She was given a bunch of violets for good luck by a Cockney flower seller in Leicester Square (long before she came to play one herself), developed a crush on Vic Oliver, headliner and epitome of class and style, and got to work with the likes of Norman Wisdom, Max Wall, Max Bygraves, Richard Hearne (Mr. Pastry), Tony Hancock, Hattie Jacques, Harry Secombe, Eric Sykes, Joyce Grenfell, Larry Adler etc. - a veritable Who's Who of English vaudeville - becoming, in short order, "Britain's youngest singing star" and "Britain's youngest prima donna."
In truth, she was the family breadwinner who single-handedly held the family together because drunken Pop's career was by now non-existent, Mom was unhappy, and her younger brothers miserable.
But then came The Boy Friend, in which she played Polly Browne. She still didn't know much about researching a role or "breaking down" a script, but she quickly won the role of Eliza Doolittle, which brought her into the orbit of temperamental Rex Harrison, who denounced her in vulgar terms before he came to recognize her talent. Of course, she had had the part pasted on to her by Moss Hart, the show's director, but she learned quickly, and when Camelot came along with Richard Burton, Robert Goulet and Robert Coote, she compounded her stardom. She admired Goulet's voice and sexy legs, and she felt a subtle, suppressed attraction to Burton, who flirted outrageously with her.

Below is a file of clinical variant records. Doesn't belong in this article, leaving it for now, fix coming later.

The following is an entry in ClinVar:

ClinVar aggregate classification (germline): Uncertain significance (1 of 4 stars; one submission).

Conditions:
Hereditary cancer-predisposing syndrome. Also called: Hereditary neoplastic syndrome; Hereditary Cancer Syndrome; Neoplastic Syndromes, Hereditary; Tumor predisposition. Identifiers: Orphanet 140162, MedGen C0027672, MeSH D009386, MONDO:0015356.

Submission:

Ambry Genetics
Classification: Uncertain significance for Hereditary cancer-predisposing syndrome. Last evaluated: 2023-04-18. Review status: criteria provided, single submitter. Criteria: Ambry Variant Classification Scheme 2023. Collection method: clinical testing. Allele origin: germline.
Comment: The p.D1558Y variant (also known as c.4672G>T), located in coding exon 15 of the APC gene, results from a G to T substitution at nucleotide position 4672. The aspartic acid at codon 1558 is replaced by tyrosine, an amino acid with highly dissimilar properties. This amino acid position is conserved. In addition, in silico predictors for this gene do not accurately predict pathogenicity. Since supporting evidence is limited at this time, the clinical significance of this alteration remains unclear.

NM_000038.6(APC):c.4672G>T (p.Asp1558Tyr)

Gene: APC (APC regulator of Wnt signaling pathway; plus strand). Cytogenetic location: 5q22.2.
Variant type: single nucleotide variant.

However, happily married to designer Tony Walton (her childhood sweetheart, with whom she had daughter Emma), she kept focused on her art and career, making remarkable television appearances on The Ed Sullivan Show and The Garry Moore Show and in specials, especially in the company of her beloved friend Carol Burnett. It wasn't long before Walt Disney wooed her for Mary Poppins, and the rest was Hollywood and movie history.
Her memoir ends with characteristic sugar. She hires "a sweet young nanny," all is "serene and happy" and she feels "supremely blessed." Somehow, after the gritty struggle against poverty, a broken home, an abusive stepfather and the rigours of vaudeville, this final sweetness doesn't seem false. There must be a sequel, of course, because everyone would want to know how she got from the asexual Mary Poppins to the androgynous Victor/Victoria, among other things.
Keith Garebian's new book is Blue: The Derek Jarman Poems .